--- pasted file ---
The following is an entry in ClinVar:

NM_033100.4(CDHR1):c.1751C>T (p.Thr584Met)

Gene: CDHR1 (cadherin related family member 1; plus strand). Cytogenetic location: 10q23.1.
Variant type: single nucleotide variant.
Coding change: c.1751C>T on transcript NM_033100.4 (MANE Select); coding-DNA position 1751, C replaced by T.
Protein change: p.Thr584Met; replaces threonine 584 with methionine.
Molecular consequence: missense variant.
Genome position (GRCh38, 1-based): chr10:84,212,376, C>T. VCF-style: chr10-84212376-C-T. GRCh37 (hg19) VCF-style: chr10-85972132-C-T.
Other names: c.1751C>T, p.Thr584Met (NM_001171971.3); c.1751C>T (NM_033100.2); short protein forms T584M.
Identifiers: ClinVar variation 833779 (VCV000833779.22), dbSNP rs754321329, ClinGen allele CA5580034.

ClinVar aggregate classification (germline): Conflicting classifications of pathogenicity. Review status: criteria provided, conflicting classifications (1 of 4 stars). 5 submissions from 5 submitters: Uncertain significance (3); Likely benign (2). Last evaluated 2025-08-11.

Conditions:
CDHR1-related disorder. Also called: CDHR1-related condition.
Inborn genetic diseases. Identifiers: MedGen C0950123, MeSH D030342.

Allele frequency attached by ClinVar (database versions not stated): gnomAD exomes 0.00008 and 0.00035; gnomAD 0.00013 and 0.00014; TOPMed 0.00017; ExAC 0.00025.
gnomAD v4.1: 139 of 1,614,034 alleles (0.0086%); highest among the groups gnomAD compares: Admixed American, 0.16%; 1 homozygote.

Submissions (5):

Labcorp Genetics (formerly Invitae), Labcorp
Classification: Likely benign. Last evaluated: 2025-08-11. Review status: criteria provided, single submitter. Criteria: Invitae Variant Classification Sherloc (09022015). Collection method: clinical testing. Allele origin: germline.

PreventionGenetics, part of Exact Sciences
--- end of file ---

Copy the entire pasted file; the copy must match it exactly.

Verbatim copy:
The following is an entry in ClinVar:

NM_033100.4(CDHR1):c.1751C>T (p.Thr584Met)

Gene: CDHR1 (cadherin related family member 1; plus strand). Cytogenetic location: 10q23.1.
Variant type: single nucleotide variant.
Coding change: c.1751C>T on transcript NM_033100.4 (MANE Select); coding-DNA position 1751, C replaced by T.
Protein change: p.Thr584Met; replaces threonine 584 with methionine.
Molecular consequence: missense variant.
Genome position (GRCh38, 1-based): chr10:84,212,376, C>T. VCF-style: chr10-84212376-C-T. GRCh37 (hg19) VCF-style: chr10-85972132-C-T.
Other names: c.1751C>T, p.Thr584Met (NM_001171971.3); c.1751C>T (NM_033100.2); short protein forms T584M.
Identifiers: ClinVar variation 833779 (VCV000833779.22), dbSNP rs754321329, ClinGen allele CA5580034.

ClinVar aggregate classification (germline): Conflicting classifications of pathogenicity. Review status: criteria provided, conflicting classifications (1 of 4 stars). 5 submissions from 5 submitters: Uncertain significance (3); Likely benign (2). Last evaluated 2025-08-11.

Conditions:
CDHR1-related disorder. Also called: CDHR1-related condition.
Inborn genetic diseases. Identifiers: MedGen C0950123, MeSH D030342.

Allele frequency attached by ClinVar (database versions not stated): gnomAD exomes 0.00008 and 0.00035; gnomAD 0.00013 and 0.00014; TOPMed 0.00017; ExAC 0.00025.
gnomAD v4.1: 139 of 1,614,034 alleles (0.0086%); highest among the groups gnomAD compares: Admixed American, 0.16%; 1 homozygote.

Submissions (5):

Labcorp Genetics (formerly Invitae), Labcorp
Classification: Likely benign. Last evaluated: 2025-08-11. Review status: criteria provided, single submitter. Criteria: Invitae Variant Classification Sherloc (09022015). Collection method: clinical testing. Allele origin: germline.

PreventionGenetics, part of Exact Sciences